When I was in Egypt last summer I visited the Temple of Isis from Philae and I, like many others before me, was fascinated by the hieroglyphs on the walls. Early hieroglyphics date back as far as 3,300 BCE, and continued to be used up until the end of the fourth century CE, when non-Christian temples were closed and their monumental use was no longer necessary. Hieroglyphs are a complicated business and my intention is to interpret just a few hieroglyphs to give an idea of how it is accomplished. Many ancient Egyptian symbols were used as amulets of protection, or they were used to bring good fortune. Many of the same ancient Egyptian symbols were also used in religious and magical rituals for the living and also for the dead. Hieroglyphs were based on everyday objects along the Nile river which may not be as familiar to us today. As the famous Jean-François Champollion, the man who deciphered the Rosetta stone, commented; “It is a complex system, writing figurative, symbolic, and phonetic all at once, in the same text, the same phrase, I would almost say in the same word”.
When we were in Turkey, we visited the breeding center for the Northern Bald Ibis in Birecik, on the banks of the Euphrates. The Northern Bald Ibis was once widespread across the Middle East, northern Africa, southern and central Europe, with a fossil record dating back at least 1.8 million years. It disappeared from Europe over 300 years ago, and is now considered critically endangered. Since the beginning of the 20th century, however, the species has been known from two separate populations: a western population in Morocco and an eastern population in Turkey and Syria. Religious traditions helped the northern bald Ibis to survive in this Turkish colony long after the species had disappeared from Europe, since it was believed that the ibis migrated each year to guide Hajj pilgrims to Mecca. The Ibis was protected by its religious significance, and a festival was held annually to celebrate its return north. I wanted to write a post on this subject to bring attention to the work being done in Birecik to restore the Northern Bald Ibis to the wild.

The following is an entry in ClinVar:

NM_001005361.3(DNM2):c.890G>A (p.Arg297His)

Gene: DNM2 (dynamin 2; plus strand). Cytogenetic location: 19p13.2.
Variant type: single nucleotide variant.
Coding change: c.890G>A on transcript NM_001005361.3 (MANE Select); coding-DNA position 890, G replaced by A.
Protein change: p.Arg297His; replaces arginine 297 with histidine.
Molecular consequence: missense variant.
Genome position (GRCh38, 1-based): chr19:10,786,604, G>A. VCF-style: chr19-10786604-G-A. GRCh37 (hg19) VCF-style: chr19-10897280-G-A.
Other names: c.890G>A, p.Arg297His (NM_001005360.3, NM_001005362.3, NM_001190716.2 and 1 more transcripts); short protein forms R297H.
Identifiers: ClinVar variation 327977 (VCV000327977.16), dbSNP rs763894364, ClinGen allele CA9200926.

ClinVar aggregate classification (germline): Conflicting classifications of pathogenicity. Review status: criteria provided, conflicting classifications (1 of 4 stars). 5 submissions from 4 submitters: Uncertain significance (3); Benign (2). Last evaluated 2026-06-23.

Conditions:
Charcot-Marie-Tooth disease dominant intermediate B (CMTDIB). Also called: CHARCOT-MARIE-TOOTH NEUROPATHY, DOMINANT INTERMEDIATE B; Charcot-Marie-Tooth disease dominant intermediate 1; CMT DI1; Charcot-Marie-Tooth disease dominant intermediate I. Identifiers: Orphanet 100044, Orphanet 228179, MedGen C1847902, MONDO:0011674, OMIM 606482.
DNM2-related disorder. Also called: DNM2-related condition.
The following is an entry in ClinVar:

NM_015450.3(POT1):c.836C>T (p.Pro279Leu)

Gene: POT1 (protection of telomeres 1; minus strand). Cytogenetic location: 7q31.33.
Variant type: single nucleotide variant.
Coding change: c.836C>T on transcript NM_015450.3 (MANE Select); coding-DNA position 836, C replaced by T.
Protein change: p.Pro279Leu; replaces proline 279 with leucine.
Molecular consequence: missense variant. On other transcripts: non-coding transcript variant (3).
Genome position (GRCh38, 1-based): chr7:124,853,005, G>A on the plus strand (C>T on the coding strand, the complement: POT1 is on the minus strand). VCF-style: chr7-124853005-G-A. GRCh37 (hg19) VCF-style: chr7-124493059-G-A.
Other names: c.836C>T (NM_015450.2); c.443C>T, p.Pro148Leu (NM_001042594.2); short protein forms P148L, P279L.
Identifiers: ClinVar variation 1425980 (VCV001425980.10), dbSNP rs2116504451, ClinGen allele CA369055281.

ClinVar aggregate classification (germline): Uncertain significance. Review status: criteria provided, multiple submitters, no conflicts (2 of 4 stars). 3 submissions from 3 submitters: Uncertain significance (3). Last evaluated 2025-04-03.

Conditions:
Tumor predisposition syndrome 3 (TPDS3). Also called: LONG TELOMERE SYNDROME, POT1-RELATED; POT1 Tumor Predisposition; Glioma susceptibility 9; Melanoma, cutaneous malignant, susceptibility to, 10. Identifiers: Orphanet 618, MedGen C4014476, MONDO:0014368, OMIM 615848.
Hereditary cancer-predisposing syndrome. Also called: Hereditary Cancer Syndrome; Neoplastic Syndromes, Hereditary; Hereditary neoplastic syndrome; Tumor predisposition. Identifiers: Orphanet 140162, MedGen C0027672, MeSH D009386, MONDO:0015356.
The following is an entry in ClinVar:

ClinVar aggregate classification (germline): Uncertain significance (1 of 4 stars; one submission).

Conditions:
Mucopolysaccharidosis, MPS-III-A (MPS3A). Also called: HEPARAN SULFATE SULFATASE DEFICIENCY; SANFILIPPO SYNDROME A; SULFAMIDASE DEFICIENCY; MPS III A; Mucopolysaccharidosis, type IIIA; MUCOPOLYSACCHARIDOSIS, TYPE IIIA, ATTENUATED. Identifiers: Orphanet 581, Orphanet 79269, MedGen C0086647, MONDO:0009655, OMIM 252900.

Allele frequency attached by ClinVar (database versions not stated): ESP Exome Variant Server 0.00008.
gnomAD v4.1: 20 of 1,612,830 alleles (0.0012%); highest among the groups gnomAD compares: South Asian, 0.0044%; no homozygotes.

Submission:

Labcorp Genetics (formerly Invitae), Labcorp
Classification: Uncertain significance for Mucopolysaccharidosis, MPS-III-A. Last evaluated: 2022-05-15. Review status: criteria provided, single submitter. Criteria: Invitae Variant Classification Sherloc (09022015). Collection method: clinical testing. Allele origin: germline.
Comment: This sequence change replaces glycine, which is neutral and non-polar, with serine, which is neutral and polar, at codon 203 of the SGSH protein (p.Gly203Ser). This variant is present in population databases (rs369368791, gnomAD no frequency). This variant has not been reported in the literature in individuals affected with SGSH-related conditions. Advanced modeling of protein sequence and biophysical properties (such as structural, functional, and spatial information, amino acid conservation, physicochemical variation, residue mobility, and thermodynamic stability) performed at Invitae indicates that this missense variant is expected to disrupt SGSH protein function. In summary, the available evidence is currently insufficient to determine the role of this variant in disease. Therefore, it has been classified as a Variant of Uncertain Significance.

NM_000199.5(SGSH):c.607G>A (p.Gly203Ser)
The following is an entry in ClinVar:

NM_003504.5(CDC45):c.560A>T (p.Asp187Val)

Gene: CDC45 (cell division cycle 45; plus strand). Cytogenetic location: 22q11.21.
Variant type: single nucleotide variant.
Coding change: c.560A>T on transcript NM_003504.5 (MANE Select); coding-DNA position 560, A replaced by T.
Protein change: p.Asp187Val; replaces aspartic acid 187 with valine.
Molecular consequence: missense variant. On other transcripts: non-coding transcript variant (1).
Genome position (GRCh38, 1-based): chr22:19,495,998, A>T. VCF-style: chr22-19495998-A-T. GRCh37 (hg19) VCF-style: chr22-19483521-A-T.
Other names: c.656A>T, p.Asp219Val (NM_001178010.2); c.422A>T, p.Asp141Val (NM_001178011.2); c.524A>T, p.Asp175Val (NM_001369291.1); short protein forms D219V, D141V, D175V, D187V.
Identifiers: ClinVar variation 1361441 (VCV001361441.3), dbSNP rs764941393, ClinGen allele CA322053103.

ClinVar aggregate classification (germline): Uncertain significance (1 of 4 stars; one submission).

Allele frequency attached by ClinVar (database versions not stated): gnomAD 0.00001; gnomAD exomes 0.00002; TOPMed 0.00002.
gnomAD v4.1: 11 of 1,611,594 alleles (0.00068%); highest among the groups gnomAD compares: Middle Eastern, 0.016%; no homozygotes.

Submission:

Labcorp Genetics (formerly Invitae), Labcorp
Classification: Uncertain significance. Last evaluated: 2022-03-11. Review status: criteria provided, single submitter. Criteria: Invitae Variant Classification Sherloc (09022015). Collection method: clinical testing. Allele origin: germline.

Horus, the falcon, is an important god in Egyptian mythology and since the British museum has a lovely limestone sculpture of him, I thought I would do a post. Horus the Elder was one of the oldest gods of Ancient Egypt. He was a sky god, whose face was visualized as the face of the sun. Since Horus was said to be the sky, it was natural that he was considered to also contain the sun and moon. It became said that the sun was one of his eyes and the moon the other, and that they traversed the sky when he, a falcon, flew across it. Thus he became known as Harmerty – Horus of two eyes. It seems that in very early times the followers of the god Seth (patron of lower Egypt) may have been conquered by the followers of the god Horus (patron of upper Egypt) who went on to unite upper and lower Egypt. Thus the golden Horus, representing the sun and gold, is one of the titles of later all later pharaohs uniting upper and lower Egypt. In the Old kingdom the Egyptian pharaoh was taken to be the living Horus and the dead king (his father or predecessor) as Osiris.